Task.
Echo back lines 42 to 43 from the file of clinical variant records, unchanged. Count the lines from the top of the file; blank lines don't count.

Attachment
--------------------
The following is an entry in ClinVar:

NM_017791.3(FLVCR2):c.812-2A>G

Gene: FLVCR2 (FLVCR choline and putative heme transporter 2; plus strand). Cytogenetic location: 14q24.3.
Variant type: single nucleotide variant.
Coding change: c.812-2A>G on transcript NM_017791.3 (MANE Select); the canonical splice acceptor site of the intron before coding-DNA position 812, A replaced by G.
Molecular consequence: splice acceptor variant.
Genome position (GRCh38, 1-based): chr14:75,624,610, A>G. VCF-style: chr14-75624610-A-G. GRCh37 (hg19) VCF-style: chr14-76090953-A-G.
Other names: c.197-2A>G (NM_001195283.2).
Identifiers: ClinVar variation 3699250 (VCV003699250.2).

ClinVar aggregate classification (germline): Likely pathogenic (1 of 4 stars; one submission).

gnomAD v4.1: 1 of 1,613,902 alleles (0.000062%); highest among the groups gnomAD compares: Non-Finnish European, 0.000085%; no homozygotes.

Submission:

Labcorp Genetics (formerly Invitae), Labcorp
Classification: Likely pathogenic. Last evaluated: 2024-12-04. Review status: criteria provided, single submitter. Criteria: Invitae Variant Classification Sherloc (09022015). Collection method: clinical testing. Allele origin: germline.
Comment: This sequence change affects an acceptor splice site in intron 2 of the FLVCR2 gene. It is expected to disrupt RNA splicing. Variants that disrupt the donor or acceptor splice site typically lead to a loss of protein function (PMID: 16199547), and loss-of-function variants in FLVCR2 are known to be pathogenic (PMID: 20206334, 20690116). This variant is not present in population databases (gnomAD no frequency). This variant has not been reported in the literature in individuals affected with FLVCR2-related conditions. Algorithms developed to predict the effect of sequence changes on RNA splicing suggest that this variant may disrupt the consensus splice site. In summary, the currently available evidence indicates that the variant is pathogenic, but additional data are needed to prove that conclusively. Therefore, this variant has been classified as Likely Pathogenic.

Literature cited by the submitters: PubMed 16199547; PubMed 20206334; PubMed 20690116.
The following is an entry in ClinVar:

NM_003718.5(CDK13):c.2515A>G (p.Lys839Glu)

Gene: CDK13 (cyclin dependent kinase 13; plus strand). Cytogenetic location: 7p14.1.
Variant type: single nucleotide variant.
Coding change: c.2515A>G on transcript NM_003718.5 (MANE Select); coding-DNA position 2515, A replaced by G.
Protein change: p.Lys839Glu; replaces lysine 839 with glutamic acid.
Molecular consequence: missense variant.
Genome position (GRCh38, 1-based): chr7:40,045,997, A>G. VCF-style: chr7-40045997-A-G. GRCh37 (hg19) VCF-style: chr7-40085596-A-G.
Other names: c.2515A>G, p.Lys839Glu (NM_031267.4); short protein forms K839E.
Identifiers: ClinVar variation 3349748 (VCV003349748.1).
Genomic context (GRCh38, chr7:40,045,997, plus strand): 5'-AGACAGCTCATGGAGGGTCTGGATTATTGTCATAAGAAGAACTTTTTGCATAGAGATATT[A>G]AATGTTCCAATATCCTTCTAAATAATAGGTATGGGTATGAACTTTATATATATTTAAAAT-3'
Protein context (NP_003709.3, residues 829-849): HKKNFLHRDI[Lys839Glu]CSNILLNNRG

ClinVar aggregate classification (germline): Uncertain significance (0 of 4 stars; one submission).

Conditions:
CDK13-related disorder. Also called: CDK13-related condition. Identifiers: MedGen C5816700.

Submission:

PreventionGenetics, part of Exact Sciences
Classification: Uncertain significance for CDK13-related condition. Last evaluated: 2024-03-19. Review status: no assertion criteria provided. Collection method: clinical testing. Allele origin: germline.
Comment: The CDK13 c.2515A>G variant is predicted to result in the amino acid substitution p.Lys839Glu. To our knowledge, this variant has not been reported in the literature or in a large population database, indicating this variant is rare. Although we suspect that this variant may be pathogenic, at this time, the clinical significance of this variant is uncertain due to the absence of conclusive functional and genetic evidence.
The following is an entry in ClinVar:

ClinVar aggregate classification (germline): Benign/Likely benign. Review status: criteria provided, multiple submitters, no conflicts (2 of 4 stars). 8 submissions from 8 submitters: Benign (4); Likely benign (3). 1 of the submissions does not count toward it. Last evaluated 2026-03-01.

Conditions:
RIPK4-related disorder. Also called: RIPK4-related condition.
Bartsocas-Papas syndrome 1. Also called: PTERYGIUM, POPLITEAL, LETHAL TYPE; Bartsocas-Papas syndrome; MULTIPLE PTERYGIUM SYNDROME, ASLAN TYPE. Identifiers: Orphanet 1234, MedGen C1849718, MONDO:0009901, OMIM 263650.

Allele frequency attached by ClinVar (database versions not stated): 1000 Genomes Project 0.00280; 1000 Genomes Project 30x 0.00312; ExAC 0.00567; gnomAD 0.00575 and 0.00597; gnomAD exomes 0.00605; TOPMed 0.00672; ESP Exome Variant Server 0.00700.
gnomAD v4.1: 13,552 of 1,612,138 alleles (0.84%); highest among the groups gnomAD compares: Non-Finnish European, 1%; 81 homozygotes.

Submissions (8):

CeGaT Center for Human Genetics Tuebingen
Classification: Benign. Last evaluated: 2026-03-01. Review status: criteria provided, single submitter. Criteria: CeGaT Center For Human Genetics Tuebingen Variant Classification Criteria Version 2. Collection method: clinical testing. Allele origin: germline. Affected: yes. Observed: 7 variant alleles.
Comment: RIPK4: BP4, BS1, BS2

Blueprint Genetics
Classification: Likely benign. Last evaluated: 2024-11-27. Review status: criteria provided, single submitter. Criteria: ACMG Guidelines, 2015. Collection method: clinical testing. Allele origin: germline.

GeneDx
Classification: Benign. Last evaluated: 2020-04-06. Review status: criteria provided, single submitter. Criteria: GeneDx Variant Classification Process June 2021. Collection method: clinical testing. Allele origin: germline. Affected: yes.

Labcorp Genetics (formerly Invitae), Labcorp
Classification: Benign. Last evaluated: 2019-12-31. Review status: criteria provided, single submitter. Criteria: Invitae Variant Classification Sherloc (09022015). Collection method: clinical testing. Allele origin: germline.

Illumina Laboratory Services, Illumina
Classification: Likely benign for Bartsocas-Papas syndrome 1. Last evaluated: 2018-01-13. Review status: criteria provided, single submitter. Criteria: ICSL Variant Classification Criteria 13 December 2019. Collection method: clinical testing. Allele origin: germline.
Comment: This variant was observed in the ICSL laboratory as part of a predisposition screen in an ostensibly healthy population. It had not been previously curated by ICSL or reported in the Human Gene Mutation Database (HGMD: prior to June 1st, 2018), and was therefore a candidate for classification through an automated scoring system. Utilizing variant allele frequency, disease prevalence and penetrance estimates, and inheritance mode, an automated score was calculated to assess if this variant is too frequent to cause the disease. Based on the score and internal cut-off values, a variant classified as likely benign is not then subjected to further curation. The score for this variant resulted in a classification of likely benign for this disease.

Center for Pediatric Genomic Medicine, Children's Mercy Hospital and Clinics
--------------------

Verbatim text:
gnomAD v4.1: 13,552 of 1,612,138 alleles (0.84%); highest among the groups gnomAD compares: Non-Finnish European, 1%; 81 homozygotes.

Submissions (8):